Other influential Russian online propaganda efforts have included pushing the idea that Ukraine was developing bioweapons; blaming Ukraine for grain shortages; and arguing that Ukrainian corruption meant that arms shipments from allies would fall into the wrong hands.
Increasingly, Russia is working to spread such messages in Africa and other parts of the Global South, where tech companies’ content moderation enforcement tends to be lax, said Larissa Doroshenko, a postdoctoral scholar at Northeastern University who researches disinformation.
“I think it was perhaps a step in the right direction when, with the start of the war, all the Western social media platforms took a much firmer stance than they had before” on Russian state media and propaganda, she said. “What they did not realize is that the spread of this information was much more stealthy and much more inventive than just having an official account and posting from that account.”
According to the Advanced Democracy research, Russian Embassy accounts’ tweets are being liked or retweeted about 279 times on average, up 240 percent since before the Russian invasion. They found a similar jump on Facebook, where the average number of reactions, comments or shares on an embassy account’s post rose 108 percent since the invasion.
In one Facebook post in April that garnered more than 700 likes, the Russian Embassy in Indonesia shared a timeline that purported to prove Russia wasn’t responsible for an apparent massacre of civilians in the Kyiv suburb of Bucha, where officials identified 458 dead bodies after weeks of Russian occupation. Nearly all are known to be civilians, and the details of each case are now under investigation.
The Advance Democracy research also shows that Russia has taken steps to evade the defenses that Western social media companies have erected against propaganda and state-controlled media.
Since 2020, Meta — the corporate parent of Facebook, Instagram and WhatsApp — has appended labels to media outlets that are under government editorial control, such as RT. But when Russian Embassy accounts directly embedded videos produced by RT in posts, the company did not apply warnings.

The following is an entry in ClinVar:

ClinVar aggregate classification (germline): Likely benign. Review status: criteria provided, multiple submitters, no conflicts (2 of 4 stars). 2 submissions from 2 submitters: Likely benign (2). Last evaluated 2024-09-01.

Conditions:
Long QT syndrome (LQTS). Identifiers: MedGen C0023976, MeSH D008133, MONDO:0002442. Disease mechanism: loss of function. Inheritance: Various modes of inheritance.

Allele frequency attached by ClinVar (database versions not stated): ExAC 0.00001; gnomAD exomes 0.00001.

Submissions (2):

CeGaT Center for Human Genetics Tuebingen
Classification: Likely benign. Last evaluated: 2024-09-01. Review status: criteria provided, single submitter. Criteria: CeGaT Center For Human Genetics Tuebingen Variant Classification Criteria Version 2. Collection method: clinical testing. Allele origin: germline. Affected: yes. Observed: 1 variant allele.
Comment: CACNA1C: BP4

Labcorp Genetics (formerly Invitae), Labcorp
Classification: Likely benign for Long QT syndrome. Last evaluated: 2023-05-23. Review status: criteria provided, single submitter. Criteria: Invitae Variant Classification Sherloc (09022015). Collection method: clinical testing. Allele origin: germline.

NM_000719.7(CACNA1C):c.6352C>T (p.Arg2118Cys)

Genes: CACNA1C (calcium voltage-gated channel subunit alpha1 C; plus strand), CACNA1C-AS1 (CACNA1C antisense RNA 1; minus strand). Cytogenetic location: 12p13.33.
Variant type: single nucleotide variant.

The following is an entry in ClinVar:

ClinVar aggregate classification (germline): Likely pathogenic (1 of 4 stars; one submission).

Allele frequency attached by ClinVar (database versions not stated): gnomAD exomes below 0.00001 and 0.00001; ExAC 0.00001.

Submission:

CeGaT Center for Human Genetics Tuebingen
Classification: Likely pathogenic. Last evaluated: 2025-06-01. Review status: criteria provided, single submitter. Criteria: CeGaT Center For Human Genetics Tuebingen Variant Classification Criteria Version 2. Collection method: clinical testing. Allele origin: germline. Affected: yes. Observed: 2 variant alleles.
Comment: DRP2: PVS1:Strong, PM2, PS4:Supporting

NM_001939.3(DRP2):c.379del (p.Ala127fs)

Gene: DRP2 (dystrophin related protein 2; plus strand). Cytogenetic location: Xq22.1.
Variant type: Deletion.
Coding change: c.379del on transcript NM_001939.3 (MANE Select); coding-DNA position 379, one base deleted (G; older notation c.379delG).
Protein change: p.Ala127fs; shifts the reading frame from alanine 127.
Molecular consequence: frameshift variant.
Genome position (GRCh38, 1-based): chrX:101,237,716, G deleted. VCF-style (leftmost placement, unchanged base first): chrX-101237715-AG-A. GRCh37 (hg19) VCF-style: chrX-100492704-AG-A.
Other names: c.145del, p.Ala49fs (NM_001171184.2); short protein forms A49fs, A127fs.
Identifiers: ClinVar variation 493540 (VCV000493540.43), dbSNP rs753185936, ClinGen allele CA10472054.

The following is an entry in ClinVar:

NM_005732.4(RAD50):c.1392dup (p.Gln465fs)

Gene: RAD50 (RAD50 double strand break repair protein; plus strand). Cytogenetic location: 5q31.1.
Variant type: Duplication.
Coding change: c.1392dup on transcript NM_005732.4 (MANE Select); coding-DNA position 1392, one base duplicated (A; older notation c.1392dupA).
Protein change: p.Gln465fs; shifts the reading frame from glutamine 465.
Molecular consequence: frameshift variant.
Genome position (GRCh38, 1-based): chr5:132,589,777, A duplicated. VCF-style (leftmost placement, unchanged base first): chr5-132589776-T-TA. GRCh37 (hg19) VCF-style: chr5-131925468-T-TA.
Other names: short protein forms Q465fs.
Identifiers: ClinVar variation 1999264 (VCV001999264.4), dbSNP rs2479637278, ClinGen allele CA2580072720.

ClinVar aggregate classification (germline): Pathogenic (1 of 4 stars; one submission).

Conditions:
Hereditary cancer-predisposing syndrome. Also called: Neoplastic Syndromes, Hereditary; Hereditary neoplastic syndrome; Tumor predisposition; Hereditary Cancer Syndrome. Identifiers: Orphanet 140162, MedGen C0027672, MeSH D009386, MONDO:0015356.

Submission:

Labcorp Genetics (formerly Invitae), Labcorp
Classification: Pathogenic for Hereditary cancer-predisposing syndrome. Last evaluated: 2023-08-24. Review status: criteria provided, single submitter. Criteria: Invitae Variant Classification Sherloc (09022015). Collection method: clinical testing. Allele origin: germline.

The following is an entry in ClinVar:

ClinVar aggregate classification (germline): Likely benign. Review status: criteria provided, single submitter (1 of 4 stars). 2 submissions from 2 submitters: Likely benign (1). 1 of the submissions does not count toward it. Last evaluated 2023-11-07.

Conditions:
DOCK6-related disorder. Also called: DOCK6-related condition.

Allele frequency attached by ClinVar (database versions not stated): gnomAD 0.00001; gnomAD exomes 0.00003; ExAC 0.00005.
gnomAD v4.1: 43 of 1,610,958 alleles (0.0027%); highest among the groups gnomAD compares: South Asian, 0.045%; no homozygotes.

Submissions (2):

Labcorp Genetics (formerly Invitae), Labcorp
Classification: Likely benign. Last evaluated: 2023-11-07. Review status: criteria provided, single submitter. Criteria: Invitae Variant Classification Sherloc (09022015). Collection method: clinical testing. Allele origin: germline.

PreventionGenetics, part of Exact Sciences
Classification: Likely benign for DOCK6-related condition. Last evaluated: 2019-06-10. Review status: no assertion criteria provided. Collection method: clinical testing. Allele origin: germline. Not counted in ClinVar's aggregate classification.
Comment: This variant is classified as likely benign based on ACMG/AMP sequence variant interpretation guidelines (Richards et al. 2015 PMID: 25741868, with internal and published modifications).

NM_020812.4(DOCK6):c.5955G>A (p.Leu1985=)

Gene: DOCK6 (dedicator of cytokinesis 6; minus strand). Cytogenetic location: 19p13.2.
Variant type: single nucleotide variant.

In one April 26 post, the Russian Embassy in Australia shared on its Facebook page a video that claimed that there were “no signs of alleged mass graves,” near Mariupol, a southern port city. Satellite images provided to The Washington Post by the company Maxar Technologies showed rows of graves in a Russian-occupied village about 12 miles west of the city, and Ukrainian officials say they are evidence of war crimes against civilians.
In other instances, the embassy accounts directed users to follow them on social media platforms with less-stringent content moderation rules. In a March post, the Facebook page for the Russian Embassy in Malta announced it had opened a channel on Telegram, a messaging app that has become a critical communication channel for Russian and Ukrainians alike. A similar post later that month on the Facebook page of the Russian Embassy in Indonesia called on users to follow another new Telegram channel.
The report found at least 26 channels affiliated with Russian embassies operating on Telegram, more than 80 percent of which were created since the Feb. 24 invasion. They collectively have more than 50,000 subscribers.
Telegram spokesman Remi Vaughn noted that the company has blocked Russian state media channels in regions where they’re prohibited, such as Europe, but that it “believes in freedom of speech” and is proud of its role as a source of uncensored news in Russia and elsewhere.
The evolution of Russian propaganda techniques online was inevitable, and global tech companies can’t be expected to perfectly moderate every objectionable account or post worldwide, said Katie Harbath, CEO of the civic tech consulting firm Anchor Change and a former Facebook public policy director. That’s not to say they can’t do better, she added.
“It’s one thing to say, ‘This is our rule. This is our intent of what we want to do,’ ” Harbath said, referring to platforms’ efforts to label Russian state media and limit its reach during wartime. “It’s a whole other thing to build the algorithms and the classifiers and the knowledge and the people at scale to be able to find that content and take whatever action it is that you want to.”
But Harbath added that there are also reasons for tech companies to be wary of overreaching when it comes to restricting government or state media from disfavored countries.